Joomla For Schools

Tyler Toone   January 19, 2010   1 Comment on Joomla For Schools

joomlaA little over a month ago, I started training the schools within the Canyons School District, on setting up and using Joomla as their website platform. I want to review the training experience in hopes to offer some helpful information for any of you that may be considering a similar venture with your organization.

Each school will be set up to use the same Joomla template, but the style, design, and branding will match the school colors and logo. By design this will help make the brand look and feel of the district consistent and user friendly to the employees and patrons within we serve in the district. It will also help streamline the support and maintenance of the site.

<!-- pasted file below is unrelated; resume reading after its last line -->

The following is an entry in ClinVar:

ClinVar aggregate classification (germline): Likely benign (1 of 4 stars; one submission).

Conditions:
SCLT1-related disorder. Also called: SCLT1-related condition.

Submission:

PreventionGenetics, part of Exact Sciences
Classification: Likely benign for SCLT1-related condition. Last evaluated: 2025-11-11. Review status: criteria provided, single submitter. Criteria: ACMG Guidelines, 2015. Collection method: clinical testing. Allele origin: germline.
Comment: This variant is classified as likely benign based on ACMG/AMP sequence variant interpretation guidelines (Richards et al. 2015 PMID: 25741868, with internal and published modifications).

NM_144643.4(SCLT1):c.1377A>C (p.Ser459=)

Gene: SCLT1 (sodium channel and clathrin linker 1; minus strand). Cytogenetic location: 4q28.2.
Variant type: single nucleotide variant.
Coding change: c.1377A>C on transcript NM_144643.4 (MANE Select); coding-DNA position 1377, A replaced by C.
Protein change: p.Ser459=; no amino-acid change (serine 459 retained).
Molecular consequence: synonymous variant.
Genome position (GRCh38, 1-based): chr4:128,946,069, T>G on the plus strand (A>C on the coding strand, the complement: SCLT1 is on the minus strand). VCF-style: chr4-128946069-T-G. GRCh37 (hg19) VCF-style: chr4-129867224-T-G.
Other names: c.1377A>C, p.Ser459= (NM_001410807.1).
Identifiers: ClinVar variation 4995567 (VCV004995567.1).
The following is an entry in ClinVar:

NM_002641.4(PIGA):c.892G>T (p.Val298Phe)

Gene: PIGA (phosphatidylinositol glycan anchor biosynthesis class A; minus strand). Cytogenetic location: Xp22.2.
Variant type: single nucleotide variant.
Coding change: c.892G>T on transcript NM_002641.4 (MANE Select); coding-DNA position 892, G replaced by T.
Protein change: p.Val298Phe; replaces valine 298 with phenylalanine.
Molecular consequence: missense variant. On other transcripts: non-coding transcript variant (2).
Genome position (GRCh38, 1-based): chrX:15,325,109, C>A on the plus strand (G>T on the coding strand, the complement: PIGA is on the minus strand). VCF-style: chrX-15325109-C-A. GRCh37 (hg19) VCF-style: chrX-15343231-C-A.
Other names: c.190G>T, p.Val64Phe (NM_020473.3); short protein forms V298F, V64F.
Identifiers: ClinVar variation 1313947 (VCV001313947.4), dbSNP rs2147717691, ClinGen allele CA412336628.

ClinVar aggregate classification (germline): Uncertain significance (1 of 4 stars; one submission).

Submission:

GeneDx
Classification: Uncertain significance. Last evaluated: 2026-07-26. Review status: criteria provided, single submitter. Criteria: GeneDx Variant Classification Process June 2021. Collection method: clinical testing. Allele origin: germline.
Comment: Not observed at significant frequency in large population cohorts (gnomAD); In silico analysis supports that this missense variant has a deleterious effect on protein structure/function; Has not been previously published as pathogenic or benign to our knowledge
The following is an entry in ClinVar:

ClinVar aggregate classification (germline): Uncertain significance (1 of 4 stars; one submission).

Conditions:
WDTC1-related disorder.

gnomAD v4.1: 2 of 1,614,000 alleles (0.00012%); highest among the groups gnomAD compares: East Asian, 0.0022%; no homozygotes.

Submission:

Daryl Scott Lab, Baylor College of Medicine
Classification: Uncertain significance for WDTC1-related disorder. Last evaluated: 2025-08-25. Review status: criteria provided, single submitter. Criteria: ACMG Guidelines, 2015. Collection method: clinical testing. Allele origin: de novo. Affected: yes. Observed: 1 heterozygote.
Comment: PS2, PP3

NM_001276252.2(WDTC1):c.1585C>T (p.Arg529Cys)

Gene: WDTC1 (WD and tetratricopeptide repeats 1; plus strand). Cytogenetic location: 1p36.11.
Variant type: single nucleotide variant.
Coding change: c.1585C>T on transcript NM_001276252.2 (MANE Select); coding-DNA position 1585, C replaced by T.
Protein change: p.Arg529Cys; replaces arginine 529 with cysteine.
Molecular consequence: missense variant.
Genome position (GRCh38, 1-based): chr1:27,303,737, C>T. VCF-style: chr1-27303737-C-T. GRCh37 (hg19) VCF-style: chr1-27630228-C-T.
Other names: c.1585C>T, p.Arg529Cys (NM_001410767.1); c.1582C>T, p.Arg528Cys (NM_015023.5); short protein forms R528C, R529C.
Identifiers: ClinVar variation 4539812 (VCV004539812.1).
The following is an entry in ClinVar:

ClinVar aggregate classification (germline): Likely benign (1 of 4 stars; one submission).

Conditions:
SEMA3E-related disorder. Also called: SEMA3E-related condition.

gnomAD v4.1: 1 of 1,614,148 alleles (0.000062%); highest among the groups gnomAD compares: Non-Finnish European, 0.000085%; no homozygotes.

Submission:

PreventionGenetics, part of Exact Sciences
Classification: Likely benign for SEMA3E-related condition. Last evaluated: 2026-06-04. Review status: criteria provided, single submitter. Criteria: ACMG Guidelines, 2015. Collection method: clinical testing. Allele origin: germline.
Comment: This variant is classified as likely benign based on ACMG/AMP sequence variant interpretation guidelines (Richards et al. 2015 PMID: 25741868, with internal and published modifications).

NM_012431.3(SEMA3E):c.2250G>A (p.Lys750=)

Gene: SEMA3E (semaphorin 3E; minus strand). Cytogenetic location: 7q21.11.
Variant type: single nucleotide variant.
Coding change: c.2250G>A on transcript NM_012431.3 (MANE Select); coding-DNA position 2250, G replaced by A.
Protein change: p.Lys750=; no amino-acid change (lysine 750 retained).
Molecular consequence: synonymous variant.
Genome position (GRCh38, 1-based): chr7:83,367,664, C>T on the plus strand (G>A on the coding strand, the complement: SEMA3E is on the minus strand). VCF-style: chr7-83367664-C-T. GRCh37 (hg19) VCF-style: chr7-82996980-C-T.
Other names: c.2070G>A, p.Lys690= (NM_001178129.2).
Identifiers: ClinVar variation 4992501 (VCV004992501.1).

Training Structure
1) I had a majority of elementary schools on one day, and the secondary schools on another day in order to accommodate with the space in the computer lab at the district office.
2) Trainings were 2 hours long and were held after school because there are mix teachers, principals, and volunteers fulfilling the role of web master for that school.
3) I spent the first portion of the training demonstrating that training contents, and then the rest of the time is used for them to practice doing it, and ask questions if they don’t fully understand.